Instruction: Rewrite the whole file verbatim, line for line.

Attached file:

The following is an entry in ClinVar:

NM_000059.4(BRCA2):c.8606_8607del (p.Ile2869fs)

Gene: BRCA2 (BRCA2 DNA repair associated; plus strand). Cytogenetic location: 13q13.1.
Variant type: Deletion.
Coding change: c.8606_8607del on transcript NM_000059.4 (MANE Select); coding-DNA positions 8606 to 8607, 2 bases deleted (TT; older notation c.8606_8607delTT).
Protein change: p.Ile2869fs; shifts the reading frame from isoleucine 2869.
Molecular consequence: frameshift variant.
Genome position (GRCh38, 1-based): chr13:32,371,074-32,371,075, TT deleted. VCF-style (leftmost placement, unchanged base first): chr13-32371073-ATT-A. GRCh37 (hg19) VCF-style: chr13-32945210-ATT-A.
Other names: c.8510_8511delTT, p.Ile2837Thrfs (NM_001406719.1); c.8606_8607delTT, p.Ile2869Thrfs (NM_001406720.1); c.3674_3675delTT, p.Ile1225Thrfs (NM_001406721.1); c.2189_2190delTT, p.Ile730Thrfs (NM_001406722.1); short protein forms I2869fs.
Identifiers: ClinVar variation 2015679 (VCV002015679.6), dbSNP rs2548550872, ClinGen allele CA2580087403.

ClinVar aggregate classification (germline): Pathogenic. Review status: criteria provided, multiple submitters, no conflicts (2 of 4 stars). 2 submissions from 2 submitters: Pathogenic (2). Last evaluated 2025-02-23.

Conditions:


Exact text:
The following is an entry in ClinVar:

NM_000059.4(BRCA2):c.8606_8607del (p.Ile2869fs)

Gene: BRCA2 (BRCA2 DNA repair associated; plus strand). Cytogenetic location: 13q13.1.
Variant type: Deletion.
Coding change: c.8606_8607del on transcript NM_000059.4 (MANE Select); coding-DNA positions 8606 to 8607, 2 bases deleted (TT; older notation c.8606_8607delTT).
Protein change: p.Ile2869fs; shifts the reading frame from isoleucine 2869.
Molecular consequence: frameshift variant.
Genome position (GRCh38, 1-based): chr13:32,371,074-32,371,075, TT deleted. VCF-style (leftmost placement, unchanged base first): chr13-32371073-ATT-A. GRCh37 (hg19) VCF-style: chr13-32945210-ATT-A.
Other names: c.8510_8511delTT, p.Ile2837Thrfs (NM_001406719.1); c.8606_8607delTT, p.Ile2869Thrfs (NM_001406720.1); c.3674_3675delTT, p.Ile1225Thrfs (NM_001406721.1); c.2189_2190delTT, p.Ile730Thrfs (NM_001406722.1); short protein forms I2869fs.
Identifiers: ClinVar variation 2015679 (VCV002015679.6), dbSNP rs2548550872, ClinGen allele CA2580087403.

ClinVar aggregate classification (germline): Pathogenic. Review status: criteria provided, multiple submitters, no conflicts (2 of 4 stars). 2 submissions from 2 submitters: Pathogenic (2). Last evaluated 2025-02-23.

Conditions: